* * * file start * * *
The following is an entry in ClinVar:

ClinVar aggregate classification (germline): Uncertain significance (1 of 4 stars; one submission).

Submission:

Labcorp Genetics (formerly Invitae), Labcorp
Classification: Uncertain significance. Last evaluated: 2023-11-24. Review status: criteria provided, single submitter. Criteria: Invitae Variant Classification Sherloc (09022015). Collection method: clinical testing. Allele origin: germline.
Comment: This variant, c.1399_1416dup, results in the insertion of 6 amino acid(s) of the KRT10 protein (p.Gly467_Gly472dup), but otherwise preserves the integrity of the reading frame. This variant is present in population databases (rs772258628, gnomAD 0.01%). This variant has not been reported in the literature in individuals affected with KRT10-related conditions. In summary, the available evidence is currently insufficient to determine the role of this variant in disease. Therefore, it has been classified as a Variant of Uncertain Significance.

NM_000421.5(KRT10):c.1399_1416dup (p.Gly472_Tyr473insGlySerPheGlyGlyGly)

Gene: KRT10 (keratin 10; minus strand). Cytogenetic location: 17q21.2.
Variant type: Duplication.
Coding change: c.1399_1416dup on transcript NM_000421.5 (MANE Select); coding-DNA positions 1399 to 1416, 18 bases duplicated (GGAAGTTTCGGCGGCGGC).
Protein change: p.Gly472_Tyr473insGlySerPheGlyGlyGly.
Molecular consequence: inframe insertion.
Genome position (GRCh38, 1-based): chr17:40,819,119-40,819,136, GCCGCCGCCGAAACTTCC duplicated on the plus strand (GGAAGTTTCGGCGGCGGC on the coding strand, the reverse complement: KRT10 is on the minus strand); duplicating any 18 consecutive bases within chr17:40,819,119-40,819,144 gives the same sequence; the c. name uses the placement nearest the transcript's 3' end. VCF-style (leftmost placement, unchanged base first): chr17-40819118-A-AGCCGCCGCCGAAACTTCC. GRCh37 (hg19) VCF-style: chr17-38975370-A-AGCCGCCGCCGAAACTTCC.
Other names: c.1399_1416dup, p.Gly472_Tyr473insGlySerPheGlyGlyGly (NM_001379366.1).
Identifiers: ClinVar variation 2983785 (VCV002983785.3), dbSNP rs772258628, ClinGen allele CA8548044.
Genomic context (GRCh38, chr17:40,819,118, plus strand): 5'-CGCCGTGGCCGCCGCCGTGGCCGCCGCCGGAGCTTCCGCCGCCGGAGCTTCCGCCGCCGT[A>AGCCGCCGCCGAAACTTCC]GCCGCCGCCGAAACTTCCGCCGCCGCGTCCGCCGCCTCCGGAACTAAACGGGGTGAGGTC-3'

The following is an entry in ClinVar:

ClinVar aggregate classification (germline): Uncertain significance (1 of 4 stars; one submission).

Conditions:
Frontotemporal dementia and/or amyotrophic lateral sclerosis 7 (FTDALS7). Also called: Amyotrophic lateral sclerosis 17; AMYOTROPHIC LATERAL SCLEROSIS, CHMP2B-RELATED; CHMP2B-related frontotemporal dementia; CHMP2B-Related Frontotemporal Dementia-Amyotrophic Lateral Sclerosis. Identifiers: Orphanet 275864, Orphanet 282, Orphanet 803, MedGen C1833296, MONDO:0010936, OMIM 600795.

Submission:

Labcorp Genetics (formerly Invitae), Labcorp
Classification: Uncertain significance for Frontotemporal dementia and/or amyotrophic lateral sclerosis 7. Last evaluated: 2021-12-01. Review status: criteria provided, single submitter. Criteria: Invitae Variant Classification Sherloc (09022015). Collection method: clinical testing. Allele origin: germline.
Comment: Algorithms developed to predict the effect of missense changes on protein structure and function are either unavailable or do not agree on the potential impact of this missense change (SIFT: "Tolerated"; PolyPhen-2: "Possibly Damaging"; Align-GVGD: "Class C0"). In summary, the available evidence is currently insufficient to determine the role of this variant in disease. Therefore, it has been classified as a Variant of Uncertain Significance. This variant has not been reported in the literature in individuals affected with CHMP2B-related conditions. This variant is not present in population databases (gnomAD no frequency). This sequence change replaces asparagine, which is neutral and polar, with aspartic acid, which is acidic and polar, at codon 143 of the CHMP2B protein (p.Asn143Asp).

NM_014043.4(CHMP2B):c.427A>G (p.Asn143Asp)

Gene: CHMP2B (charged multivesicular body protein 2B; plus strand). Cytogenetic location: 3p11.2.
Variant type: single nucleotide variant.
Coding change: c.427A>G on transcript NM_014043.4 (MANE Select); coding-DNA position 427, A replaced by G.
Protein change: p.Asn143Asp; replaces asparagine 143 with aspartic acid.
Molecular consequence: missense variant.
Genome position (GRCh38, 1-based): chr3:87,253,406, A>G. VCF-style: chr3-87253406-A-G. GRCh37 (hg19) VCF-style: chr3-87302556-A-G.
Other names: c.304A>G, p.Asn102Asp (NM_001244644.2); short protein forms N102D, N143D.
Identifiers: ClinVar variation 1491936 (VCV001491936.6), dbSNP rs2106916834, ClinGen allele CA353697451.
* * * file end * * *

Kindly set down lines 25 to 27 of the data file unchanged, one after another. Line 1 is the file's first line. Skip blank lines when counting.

NM_014043.4(CHMP2B):c.427A>G (p.Asn143Asp)

Gene: CHMP2B (charged multivesicular body protein 2B; plus strand). Cytogenetic location: 3p11.2.
Variant type: single nucleotide variant.